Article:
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The Socialist Party-led wins the absolute majority in the National Assembly

The Socialist Party-led wins the absolute majority in the National Assembly

18/06/2012 - Results - 2nd round

The Socialist Party (PS), which is original party of François Hollande, President of the Republic elected on 6th May last, led by Martine Aubry, won the majority in the National Assembly, the lower chamber of Parliament in the second round of voting on 17th June. The PS won 280 seats, the Radical Left, 12 and Various Left 22. Since September 2011 the left has also held the majority in the Senate, the upper chamber of parliament.
Europe Ecology-The Greens (EE-LV), led by Cécile Duflot, won 17 seats and will be able to form a parliamentary group. However the Left Front, a movement that rallies the Communist Party (PCF) and the Left Party (PG) led by Jean-Luc Mélenchon won 10 seats. The PS is therefore free to undertake its policy without having to call on the Left Front, which has radical ideas about the economy and the EU.
Although it holds the majority the left does not hold the 3/5 majority of the Congress (555 seats) however, which brings together the two chambers of parliament and which would have enabled it to make constitutional reforms and even put forward a referendum without the opposition's agreement.
The Union for a Popular Movement (UMP), the main opposition party of former President of the Republic Nicolas Sarkozy and led by Jean-François Copé, won 194 seats, the Radical party 6 and Various Right 14. The New Centre won 12 seats.
The Democratic Movement (MoDem) won 2 seats in the National Assembly. However its leader François Bayrou lost the seat that had been his since 1986. Finally the Front National led by Martin Le Pen and which was running under the banner "Rassemblement Bleu Marine", won 2 seats.
Turnout was the lowest ever recorded for a general election in France: 55.41%.
Finally 155 women will sit in the National Assembly (+ 48).

The general election result therefore means victory for President François Hollande and the government led by Jean-Marc Ayrault (PS). The head of State now has a "wide, strong, coherent" majority which he said he wanted so that he could implement his programme and which the French had chosen in a context of severe economic crisis. "The French have strengthened their request for change that emerged last week in the first round of voting. I would like to thank them for the trust they have shown in us. It is an honour. It is up to us now to succeed in bringing back justice," declared Martine Aubry when the results were announced. All of the ministers in the government led by Jean-Marc Ayrault, who ran in the election, were elected or re-elected.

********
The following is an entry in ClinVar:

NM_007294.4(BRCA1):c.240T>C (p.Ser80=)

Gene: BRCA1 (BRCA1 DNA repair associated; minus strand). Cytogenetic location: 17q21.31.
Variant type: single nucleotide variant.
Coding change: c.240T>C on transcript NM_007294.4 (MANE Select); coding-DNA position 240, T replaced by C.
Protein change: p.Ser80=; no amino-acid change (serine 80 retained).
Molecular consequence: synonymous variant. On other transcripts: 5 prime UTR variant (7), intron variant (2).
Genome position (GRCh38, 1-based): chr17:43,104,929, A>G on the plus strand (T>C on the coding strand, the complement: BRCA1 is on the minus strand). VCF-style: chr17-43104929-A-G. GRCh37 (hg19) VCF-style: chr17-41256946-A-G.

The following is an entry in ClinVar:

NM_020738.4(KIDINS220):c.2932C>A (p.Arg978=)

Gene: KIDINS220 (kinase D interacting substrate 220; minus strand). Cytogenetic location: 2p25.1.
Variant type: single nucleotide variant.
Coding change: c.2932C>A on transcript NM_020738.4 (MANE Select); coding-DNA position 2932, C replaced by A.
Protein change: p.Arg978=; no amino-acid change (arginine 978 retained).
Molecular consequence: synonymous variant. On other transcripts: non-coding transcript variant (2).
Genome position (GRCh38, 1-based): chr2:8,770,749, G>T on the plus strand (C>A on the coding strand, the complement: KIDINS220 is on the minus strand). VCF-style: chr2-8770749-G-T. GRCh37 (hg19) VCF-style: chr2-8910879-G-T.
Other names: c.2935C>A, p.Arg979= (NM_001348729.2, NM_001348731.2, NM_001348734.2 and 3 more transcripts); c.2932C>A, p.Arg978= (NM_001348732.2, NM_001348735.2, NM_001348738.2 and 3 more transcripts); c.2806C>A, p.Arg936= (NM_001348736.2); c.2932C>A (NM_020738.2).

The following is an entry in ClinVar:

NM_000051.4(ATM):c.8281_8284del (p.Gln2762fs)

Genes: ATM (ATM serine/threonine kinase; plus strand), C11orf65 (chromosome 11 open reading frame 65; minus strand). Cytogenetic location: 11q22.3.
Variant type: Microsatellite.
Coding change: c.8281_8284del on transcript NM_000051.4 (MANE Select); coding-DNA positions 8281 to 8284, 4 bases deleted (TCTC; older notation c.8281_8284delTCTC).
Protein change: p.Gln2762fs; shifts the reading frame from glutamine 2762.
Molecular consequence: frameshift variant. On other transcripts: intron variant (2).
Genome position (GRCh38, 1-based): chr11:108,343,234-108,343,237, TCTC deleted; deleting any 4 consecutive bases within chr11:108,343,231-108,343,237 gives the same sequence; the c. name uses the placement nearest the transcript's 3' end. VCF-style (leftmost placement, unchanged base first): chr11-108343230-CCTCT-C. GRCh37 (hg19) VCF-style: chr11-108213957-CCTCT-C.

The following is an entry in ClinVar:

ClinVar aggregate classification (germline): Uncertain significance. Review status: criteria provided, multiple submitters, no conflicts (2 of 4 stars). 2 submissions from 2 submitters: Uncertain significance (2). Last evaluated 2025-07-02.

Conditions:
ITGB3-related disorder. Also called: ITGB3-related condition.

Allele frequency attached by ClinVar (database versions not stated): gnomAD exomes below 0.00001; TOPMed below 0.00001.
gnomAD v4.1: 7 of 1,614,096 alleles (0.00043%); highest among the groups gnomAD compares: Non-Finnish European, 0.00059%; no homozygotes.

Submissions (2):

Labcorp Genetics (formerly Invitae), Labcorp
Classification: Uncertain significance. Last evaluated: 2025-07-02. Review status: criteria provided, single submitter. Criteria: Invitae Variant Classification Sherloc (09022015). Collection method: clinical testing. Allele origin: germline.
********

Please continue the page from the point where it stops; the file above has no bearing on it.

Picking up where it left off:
The only downside to the PS's victory was the defeat of former socialist presidential (22nd April and 6th May 2007) candidate Ségolène Royal (also the former partner of the head of State, François Hollande) because of a dissident PS member - in the 1st constituency of Charente Maritime. The latter, Olivier Falorni, who won the support of Valérie Trierweiler, took advantage of the votes on the right and won 62.97% of the vote against 37.03% for Ségolène Royal. "This result is a political betrayal," declared Ségolène Royal. Martine Aubry has confirmed that Olivier Falorni, excluded from the party, will not be able to sit with the PS group in the National Assembly.
Another mainstay of the socialist party, Jack Lang, was also beaten. The former Culture Minister (1981-1986), won 49.12% of the vote in the 2nd constituency of Vosges against Gérard Cherpion (UMP), who won 50.88%.
With 215 seats the UMP has suffered an acceptable defeat. The rightwing electorate faced a complicated choice. Indeed although they wanted their political side to win they were against cohabitation.
"It is a clear victory for the left, a defeat for the right. We shall be a constructive opposition force working for the country's well-being but we shall be extremely vigilant," declared former Prime Minister (1995-1997) Alain Juppé. "We have to think hard about what brings us together, about the base of our common values before our congress (that will take place in the autumn)," he added. The UMP will now re-position between a rising Front National and an apathetic centre. The UMP candidates who said they were totally against drawing closer to the FN achieved better results than those who said they felt an affinity with these ideas.